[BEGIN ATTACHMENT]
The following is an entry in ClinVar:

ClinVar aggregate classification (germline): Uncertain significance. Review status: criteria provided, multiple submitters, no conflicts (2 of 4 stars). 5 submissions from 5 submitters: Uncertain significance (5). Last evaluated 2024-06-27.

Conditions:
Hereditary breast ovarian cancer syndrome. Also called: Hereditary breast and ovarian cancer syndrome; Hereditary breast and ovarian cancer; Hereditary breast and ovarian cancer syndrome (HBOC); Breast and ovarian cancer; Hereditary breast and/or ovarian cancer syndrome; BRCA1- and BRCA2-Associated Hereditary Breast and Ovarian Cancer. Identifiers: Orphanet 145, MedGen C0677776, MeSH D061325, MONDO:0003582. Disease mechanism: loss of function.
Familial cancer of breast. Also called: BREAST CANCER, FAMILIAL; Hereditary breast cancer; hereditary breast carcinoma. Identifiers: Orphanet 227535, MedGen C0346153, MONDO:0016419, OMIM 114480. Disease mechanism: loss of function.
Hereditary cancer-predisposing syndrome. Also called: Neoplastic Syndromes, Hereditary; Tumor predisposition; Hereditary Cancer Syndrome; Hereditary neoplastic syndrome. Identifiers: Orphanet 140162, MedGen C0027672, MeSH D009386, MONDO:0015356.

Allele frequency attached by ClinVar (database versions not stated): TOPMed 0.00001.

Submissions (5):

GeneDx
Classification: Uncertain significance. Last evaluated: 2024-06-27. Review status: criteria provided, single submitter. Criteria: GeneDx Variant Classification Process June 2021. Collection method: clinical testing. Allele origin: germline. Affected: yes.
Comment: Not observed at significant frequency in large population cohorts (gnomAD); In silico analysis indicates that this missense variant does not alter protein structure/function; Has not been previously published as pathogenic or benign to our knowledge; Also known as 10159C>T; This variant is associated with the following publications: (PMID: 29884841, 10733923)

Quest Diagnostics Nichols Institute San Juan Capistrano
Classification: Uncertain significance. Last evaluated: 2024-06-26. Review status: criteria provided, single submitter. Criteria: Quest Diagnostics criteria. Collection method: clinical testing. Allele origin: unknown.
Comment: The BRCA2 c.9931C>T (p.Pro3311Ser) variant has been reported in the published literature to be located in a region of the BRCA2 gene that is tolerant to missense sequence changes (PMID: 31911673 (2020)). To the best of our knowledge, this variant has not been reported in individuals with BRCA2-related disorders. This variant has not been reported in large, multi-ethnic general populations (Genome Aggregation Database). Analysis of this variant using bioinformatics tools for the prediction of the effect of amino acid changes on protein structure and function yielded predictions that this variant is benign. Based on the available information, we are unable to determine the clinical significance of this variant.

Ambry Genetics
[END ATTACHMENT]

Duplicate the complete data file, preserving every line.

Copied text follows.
The following is an entry in ClinVar:

ClinVar aggregate classification (germline): Uncertain significance. Review status: criteria provided, multiple submitters, no conflicts (2 of 4 stars). 5 submissions from 5 submitters: Uncertain significance (5). Last evaluated 2024-06-27.

Conditions:
Hereditary breast ovarian cancer syndrome. Also called: Hereditary breast and ovarian cancer syndrome; Hereditary breast and ovarian cancer; Hereditary breast and ovarian cancer syndrome (HBOC); Breast and ovarian cancer; Hereditary breast and/or ovarian cancer syndrome; BRCA1- and BRCA2-Associated Hereditary Breast and Ovarian Cancer. Identifiers: Orphanet 145, MedGen C0677776, MeSH D061325, MONDO:0003582. Disease mechanism: loss of function.
Familial cancer of breast. Also called: BREAST CANCER, FAMILIAL; Hereditary breast cancer; hereditary breast carcinoma. Identifiers: Orphanet 227535, MedGen C0346153, MONDO:0016419, OMIM 114480. Disease mechanism: loss of function.
Hereditary cancer-predisposing syndrome. Also called: Neoplastic Syndromes, Hereditary; Tumor predisposition; Hereditary Cancer Syndrome; Hereditary neoplastic syndrome. Identifiers: Orphanet 140162, MedGen C0027672, MeSH D009386, MONDO:0015356.

Allele frequency attached by ClinVar (database versions not stated): TOPMed 0.00001.

Submissions (5):

GeneDx
Classification: Uncertain significance. Last evaluated: 2024-06-27. Review status: criteria provided, single submitter. Criteria: GeneDx Variant Classification Process June 2021. Collection method: clinical testing. Allele origin: germline. Affected: yes.
Comment: Not observed at significant frequency in large population cohorts (gnomAD); In silico analysis indicates that this missense variant does not alter protein structure/function; Has not been previously published as pathogenic or benign to our knowledge; Also known as 10159C>T; This variant is associated with the following publications: (PMID: 29884841, 10733923)

Quest Diagnostics Nichols Institute San Juan Capistrano
Classification: Uncertain significance. Last evaluated: 2024-06-26. Review status: criteria provided, single submitter. Criteria: Quest Diagnostics criteria. Collection method: clinical testing. Allele origin: unknown.
Comment: The BRCA2 c.9931C>T (p.Pro3311Ser) variant has been reported in the published literature to be located in a region of the BRCA2 gene that is tolerant to missense sequence changes (PMID: 31911673 (2020)). To the best of our knowledge, this variant has not been reported in individuals with BRCA2-related disorders. This variant has not been reported in large, multi-ethnic general populations (Genome Aggregation Database). Analysis of this variant using bioinformatics tools for the prediction of the effect of amino acid changes on protein structure and function yielded predictions that this variant is benign. Based on the available information, we are unable to determine the clinical significance of this variant.

Ambry Genetics